What is your attitude toward opposition demonstrations?
Would you be willing to use force against them?
Which pro-Western politicians in Russia favor the overthrow of the regime?
What is your attitude toward Aleksei Navalny, Aleksei Kudrin, Mikhail Khodorkovsky, Ksenia Sobchak, and Grigory Yavlinsky?
Do any of your colleagues speak out openly against Vladimir Putin?
Now, these are just some of the questions included in a questionnaire that soldiers serving in Russia's Southern Military District were recently required to fill out, according to a report this week in the BBC's Russian Service.
The questionnaire's existence was first revealed last week on Navalny's YouTube channel.
It's just the latest example that underneath the Putin regime's bravado, there is fear. And behind its confidence, there is doubt.
Because while the Kremlin can reasonably assume that it can secure the result it wants in the March 18 presidential election, the Kremlin clearly doesn't appear so sanguine about what happens next.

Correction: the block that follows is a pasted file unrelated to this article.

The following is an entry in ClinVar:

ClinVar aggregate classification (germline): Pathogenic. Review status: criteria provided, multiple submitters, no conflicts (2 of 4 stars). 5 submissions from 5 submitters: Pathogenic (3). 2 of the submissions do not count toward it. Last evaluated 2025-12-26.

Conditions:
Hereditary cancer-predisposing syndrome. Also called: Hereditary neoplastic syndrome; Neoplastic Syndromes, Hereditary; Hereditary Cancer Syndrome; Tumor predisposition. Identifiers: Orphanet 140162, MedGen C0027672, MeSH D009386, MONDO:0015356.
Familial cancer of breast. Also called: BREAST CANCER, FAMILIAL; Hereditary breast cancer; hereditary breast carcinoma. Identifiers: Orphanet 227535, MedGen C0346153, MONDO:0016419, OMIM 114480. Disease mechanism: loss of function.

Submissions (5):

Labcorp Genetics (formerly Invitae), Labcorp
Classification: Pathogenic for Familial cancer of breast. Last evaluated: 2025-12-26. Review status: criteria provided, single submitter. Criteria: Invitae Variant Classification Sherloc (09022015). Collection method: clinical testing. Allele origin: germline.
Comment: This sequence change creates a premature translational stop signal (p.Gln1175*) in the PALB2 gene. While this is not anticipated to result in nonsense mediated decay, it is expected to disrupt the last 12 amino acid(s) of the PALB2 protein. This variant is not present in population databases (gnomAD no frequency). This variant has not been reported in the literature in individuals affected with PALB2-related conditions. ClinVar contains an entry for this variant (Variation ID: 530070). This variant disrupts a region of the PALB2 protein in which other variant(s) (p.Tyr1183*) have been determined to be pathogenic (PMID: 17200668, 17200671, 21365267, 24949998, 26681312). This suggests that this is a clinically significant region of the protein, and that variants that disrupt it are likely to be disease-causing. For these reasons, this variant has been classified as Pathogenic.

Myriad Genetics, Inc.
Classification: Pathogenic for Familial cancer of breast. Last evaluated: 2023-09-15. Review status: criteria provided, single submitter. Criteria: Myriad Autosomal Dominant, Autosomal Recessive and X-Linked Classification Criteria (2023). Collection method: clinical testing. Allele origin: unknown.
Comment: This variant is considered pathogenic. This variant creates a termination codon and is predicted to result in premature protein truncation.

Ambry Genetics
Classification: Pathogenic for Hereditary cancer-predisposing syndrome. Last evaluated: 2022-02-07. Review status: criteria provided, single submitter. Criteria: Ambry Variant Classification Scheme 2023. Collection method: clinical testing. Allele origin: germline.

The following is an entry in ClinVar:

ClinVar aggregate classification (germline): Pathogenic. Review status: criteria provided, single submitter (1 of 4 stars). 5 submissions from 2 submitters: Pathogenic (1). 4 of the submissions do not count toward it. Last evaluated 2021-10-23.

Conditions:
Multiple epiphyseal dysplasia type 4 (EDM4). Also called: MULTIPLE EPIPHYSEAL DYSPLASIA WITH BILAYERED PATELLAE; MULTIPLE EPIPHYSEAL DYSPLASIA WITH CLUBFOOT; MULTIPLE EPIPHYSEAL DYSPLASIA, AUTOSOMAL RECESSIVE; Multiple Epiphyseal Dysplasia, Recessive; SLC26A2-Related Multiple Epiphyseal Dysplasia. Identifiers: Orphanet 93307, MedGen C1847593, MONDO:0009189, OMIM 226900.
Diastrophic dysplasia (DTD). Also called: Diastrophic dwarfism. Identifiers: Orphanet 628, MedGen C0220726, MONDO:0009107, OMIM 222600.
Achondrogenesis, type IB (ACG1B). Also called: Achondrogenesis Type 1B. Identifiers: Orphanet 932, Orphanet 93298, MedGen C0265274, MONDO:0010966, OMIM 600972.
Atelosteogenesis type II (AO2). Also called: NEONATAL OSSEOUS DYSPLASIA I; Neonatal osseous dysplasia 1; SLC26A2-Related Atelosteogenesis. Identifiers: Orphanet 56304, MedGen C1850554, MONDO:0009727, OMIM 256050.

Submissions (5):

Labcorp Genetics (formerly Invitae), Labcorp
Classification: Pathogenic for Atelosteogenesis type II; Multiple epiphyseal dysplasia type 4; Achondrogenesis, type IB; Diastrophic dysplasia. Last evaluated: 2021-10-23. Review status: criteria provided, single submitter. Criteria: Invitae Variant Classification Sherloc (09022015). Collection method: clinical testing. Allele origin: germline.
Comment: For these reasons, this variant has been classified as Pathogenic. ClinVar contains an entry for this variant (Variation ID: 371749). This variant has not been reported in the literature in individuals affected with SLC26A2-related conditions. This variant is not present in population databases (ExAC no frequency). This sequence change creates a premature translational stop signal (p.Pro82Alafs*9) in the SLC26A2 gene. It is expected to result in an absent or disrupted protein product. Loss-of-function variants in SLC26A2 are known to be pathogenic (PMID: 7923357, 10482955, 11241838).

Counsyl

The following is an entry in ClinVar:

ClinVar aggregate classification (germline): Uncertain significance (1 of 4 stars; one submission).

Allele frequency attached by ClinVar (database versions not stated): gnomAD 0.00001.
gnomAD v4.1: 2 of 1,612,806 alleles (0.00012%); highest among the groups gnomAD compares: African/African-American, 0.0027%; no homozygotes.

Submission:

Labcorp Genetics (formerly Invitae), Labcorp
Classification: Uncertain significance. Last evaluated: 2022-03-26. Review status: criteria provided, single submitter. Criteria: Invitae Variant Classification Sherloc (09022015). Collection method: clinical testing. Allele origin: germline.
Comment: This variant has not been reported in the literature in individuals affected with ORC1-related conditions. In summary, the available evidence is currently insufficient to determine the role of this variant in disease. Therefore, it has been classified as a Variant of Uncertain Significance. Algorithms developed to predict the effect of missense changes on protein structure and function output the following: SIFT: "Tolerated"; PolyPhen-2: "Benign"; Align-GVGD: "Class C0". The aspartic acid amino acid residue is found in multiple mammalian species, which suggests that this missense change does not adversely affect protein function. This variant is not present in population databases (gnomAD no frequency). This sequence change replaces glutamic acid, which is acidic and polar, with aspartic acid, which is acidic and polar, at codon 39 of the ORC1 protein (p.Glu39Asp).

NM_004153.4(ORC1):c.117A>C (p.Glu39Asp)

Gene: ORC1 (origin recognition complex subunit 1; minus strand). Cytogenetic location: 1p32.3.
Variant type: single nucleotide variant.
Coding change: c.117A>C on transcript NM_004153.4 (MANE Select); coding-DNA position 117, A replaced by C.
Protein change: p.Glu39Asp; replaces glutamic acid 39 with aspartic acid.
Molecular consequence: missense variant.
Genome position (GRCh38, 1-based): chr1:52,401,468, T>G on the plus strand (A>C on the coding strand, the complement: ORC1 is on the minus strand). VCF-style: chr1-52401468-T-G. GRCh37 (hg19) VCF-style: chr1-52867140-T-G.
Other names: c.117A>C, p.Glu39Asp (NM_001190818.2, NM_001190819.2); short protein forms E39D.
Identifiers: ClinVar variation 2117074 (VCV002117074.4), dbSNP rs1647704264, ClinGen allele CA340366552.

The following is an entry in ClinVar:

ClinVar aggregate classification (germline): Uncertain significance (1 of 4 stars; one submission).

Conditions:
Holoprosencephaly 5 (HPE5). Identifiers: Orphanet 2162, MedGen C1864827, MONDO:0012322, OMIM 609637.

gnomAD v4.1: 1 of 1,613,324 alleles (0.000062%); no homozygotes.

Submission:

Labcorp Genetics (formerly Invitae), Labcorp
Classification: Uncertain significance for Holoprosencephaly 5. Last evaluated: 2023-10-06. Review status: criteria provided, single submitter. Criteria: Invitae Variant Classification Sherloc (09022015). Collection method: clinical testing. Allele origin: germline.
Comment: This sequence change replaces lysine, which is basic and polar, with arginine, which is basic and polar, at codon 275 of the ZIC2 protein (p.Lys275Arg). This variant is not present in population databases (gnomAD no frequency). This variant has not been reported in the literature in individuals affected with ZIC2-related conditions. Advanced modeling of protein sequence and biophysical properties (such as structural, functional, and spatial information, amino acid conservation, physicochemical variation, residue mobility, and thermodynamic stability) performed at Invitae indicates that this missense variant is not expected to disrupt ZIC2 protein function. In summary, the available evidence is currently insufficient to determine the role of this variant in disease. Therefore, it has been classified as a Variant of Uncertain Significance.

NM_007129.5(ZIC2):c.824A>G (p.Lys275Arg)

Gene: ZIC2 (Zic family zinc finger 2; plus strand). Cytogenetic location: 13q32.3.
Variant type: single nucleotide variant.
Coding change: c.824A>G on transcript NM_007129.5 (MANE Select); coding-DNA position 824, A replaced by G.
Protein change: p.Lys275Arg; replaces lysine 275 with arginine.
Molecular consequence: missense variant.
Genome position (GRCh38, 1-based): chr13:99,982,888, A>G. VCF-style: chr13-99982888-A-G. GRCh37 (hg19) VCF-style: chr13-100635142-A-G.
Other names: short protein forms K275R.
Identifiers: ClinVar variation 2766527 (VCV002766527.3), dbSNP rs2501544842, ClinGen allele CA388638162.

As Russia is entering an election season, the Kremlin feels the need to check, double-check, and verify the loyalty of the army.
And it's worth noting that the loyalty the Kremlin feels the need to confirm is not really loyalty to Russia's constitution -- which, after all, at least formally protects the right of citizens to demonstrate.
It's loyalty to Putin personally and to the current ruling elite.
This is not a sign of a self-assured regime.
On the contrary, it's a sign of an entrenched ruling clique that is deeply frightened -- and therefore quite dangerous.
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